Czech Nazi Occupation Reality Show Draws Criticism
"What are they going to do next? 'Big Brother Auschwitz'?" asks one critic.
A Czech TV reality show that recreates life under Nazi occupation is drawing criticism in the country and abroad.
Critics say the show, Holiday in the Protectorate (Dovolenu v Protektoratu), which premiered on Saturday, is in poor taste and disrespects those who died in WWII.
London's Daily Telegraph quoted one critic of the show as saying in an online forum: "What are they going to do next? Big Brother Auschwitz?"
Reaction has also been critical in the Czech Republic where popular daily tabloid Blesk was due Monday to host a live Q&A session with the show's director. And English-language site expat.cz asked, "Has reality television gone too far?"
The show, shot last summer in a remote mountainside village by national state broadcaster CT (Ceske Televize), features a modern-day family living under wartime conditions, with actors playing Nazi soldiers and neighboring villagers.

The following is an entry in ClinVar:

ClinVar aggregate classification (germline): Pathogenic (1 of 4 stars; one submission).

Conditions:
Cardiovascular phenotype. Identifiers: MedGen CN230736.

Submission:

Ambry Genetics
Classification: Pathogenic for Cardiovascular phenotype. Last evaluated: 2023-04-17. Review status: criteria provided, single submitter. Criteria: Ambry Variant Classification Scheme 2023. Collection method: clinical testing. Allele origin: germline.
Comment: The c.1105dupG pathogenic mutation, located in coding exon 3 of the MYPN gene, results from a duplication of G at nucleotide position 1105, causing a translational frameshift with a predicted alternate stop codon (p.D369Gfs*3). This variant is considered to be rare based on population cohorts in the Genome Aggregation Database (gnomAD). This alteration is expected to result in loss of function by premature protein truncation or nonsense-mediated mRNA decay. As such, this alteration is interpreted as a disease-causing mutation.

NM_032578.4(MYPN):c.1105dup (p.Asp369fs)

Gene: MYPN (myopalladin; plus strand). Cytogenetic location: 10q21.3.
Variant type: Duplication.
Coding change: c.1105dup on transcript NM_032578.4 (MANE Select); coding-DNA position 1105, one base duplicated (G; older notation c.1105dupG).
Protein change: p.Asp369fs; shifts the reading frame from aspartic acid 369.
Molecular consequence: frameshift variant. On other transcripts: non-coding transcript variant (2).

Titles for the eight episodes of the show include "Rules of Survival” and “With the Gestapo at My Back." The Nazis set up the protectorate of Bohemia and Moravia after their forces occupied what was then Czechoslovakia in March 1939. The country was divided with Nazi puppet states set up in Bohemia and Moravia and Slovakia. Border areas, known as the Sudetenland -- where most of the population was made up of ethnic Germans or Austrians -- had been annexed earlier after the Munich Agreement of 1938.
Three generations of one family are featured in the show enduring life as it was lived then, with paltry rations and the omnipresent fear of living under Nazi occupation.
Zora Cejnkova, the show's director, told AFP that she had "spent a long time looking for a concept that would allow me to show life in another era while ensuring the highest level of authenticity."
Renee Gherd-Zand, a columnist for The Times of Israel, questioned the ethics of a show that sees "people being intimidated by [actors playing] German soldiers and Nazi informers."
She added: "Fortunately for the family, they will not be treated like the 82,309 Jews who lived in the Protectorate and were deported by the Nazis to concentration and death camps, or were killed by Czech collaborators."